The history of French cuisine dates back to the middle ages. During this time French meals where very similar to Moorish Cuisine, and were served in a style called service en confusion, meaning that meals were served all at once. Meals consisted of spiced meats such as pork, beef, poultry, and fish. In many cases meals where determined by the season, and of what food was in abundance. Meats were salted and smoked to preserve, and vegetables were also salted and put in jars to preserve for the winter months.
In the late 19 th century and early 20 th century there began a modernization of haute cuisine. Much of this new cuisine owes its development to Georges Auguste Escoffier. Escoffier was chef and an owner of many restaurants, as well as a culinary writer. Much of Escoffier methods in modernizing haute cuisine were drawn from the recipes of Carême. By simplifying Carême recipes as well as adding his own touches Escoffier was able to develop a new modern French cuisine. In his efforts to modernize French cuisine Escoffier also developed a system to organize and manage a professional kitchen.
The classic port and cheese pairing is vintage port with blue-veined cow’s milk cheeses. Vintage port is also a good match for other full-flavored cheeses, both hard and soft, like a mature cheddar or Pont-l’Évêque. Late bottled vintage ports also work well with soft, creamy cheeses such as Brie. Pair Ten-Year-Old Tawny with hard, mild sheep’s cheese. White port – a fortified wine with a lot of body – goes well with Brie or a hard cheese such as Gruyère. Ruby port works well with full-flavored goat’s milk cheeses.
French soil is suitable for growing grapes, which are used for making some of the finest wines in the world. Food and alcohol play important roles in French society and matching wine with food is a science and an art in France.
White wine: Spring vegetables like artichokes and asparagus can be tricky to be paired because they can make wine taste oddly sweet or even metallic. One wine that works perfectly is a citrusy Sauvignon Blanc and it’s a perfect match with egg dishes, Ile de France Goat Cheese and Ile de France Roquefort.
Chicken and turkey -with White Burgundy or a sweetish Loire White, Alsace Pinot Gris wich is perfect for Pâté de foie gras.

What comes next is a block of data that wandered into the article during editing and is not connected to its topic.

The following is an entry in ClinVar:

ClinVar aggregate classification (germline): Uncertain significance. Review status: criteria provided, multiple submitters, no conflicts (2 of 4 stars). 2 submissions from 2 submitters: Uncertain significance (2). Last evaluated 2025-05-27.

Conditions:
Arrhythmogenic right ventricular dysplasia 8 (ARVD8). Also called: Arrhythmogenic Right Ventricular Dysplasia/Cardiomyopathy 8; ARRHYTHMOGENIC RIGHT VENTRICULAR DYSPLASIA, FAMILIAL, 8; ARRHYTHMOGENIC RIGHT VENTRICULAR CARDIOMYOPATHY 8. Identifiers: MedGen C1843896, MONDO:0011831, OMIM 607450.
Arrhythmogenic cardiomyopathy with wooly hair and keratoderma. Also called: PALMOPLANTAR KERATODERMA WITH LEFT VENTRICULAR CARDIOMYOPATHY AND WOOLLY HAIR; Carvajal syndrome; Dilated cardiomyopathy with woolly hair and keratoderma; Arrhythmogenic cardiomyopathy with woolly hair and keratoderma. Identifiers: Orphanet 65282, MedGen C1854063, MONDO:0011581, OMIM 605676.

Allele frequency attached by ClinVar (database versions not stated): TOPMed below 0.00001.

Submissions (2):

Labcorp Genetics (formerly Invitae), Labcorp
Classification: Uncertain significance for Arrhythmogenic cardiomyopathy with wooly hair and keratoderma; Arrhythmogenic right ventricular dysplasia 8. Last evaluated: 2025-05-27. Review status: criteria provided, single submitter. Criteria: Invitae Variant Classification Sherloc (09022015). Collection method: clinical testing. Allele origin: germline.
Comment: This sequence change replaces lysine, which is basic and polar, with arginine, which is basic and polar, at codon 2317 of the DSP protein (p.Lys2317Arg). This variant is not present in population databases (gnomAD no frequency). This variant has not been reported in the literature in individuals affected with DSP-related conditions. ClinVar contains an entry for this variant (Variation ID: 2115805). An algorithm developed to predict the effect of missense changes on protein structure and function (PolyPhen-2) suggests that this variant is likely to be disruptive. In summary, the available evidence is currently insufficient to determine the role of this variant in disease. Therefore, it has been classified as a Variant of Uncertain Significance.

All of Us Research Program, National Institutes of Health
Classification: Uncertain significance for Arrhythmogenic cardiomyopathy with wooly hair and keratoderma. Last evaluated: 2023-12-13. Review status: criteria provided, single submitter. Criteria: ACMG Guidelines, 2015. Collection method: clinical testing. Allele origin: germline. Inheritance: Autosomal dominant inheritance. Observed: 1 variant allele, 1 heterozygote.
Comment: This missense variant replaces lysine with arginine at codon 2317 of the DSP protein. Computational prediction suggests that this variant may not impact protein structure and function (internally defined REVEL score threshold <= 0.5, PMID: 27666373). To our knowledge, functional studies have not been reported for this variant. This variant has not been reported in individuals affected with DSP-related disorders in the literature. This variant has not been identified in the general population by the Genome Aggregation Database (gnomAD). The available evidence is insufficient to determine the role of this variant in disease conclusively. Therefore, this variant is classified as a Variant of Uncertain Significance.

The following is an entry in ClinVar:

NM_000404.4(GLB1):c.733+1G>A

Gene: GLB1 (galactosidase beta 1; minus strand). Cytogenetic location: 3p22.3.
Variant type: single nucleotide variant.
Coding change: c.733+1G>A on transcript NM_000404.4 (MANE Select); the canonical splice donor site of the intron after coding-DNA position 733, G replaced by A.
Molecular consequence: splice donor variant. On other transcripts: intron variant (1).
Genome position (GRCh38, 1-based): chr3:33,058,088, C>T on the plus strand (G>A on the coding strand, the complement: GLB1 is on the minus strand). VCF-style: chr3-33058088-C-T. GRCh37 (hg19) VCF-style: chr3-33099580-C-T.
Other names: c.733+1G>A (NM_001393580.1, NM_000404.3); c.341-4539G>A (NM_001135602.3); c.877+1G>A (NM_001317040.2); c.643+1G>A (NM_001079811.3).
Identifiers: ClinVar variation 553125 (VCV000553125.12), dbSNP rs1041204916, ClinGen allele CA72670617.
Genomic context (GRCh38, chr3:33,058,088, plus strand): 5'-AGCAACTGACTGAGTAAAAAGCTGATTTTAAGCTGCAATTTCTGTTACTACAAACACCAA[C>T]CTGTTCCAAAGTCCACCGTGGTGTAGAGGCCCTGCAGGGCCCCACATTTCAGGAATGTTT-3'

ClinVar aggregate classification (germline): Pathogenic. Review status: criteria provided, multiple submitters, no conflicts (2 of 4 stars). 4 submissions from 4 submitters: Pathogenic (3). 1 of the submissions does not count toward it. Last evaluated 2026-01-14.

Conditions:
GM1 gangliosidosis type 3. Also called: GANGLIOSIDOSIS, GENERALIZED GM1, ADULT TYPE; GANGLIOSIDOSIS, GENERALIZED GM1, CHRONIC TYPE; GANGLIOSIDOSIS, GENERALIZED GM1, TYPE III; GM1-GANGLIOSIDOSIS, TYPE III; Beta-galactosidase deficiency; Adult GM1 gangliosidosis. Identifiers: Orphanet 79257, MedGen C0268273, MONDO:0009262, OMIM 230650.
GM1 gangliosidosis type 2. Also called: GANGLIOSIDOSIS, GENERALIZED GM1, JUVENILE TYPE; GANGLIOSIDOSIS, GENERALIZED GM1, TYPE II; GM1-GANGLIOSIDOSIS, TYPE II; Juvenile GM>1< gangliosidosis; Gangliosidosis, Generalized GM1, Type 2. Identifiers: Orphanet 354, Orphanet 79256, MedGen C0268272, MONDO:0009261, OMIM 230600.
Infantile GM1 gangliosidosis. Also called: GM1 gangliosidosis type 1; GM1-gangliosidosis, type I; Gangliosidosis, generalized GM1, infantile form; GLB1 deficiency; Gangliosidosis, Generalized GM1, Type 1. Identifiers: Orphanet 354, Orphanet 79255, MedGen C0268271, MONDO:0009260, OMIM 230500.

Riesling with hard cheeses like Fol Epi and Etorki
Red wine: snails with Beaujolais-Villages, Fleurie
French Onion Soup – Generic Bourgogne Red
Duck – Canon-Fronsac
Roast beef = with a fine Burgundy or Hermitages,
Blue cheeses with port or mulled wines, Goat and sheep’s milk cheeses with full-bodied reds, Ile de France Brie cheese or the new Normandy Camembert with light-medium reds.
Rosé: Artichokes – Tavel or Côtes de Ventoux Rosé
Salade Niçoise with Côtes du Lubéron
Ile de France Goat Cheese with rosé from the Chateaumeillant region, Cantorel Roquefort with an extra dry rosé wine.
Rabbit Rillette with Dijon Mustard, Onion Tuna Carpaccio, Cornichon Terrine Maison – light, a little bit sweet beer with anbalanced taste as an All Malt Premium Beer.
Sauteed Calamari with Chorizo and Lamb navarin – smooth and balanced bitterness with a crispy dryish taste as an Super Dry beer.
Serving with roasted root vegetables, or cooking with truffles and wild mushrooms, can only help to downplay the alcohol and enhance the earthiness and beauty of the Cognac. The acid is key, and it is the balance of acid to fruit or sweetness that will make or break the match. It is matching with roast beef, stews and marinades, cassoulet, ris de veau, lobsters, langoustines, oysters, clams, mussels, rabbit, caramelized shallots, roasted garlic etc
Champagne is sometimes served with dessert. But only a demi-sec (or equivalent Crémant de Loire) can stand up to a sweet pudding.
Caviar can be paired with a dry champagne while Ile de Brie France cheese with a light and fruity champagne, Ile de France goat cheese with a full-bodied, rich champagne, Fol Epi with a nutty flavored champagne and St. Agur with an ultra sweet and light pink champagne.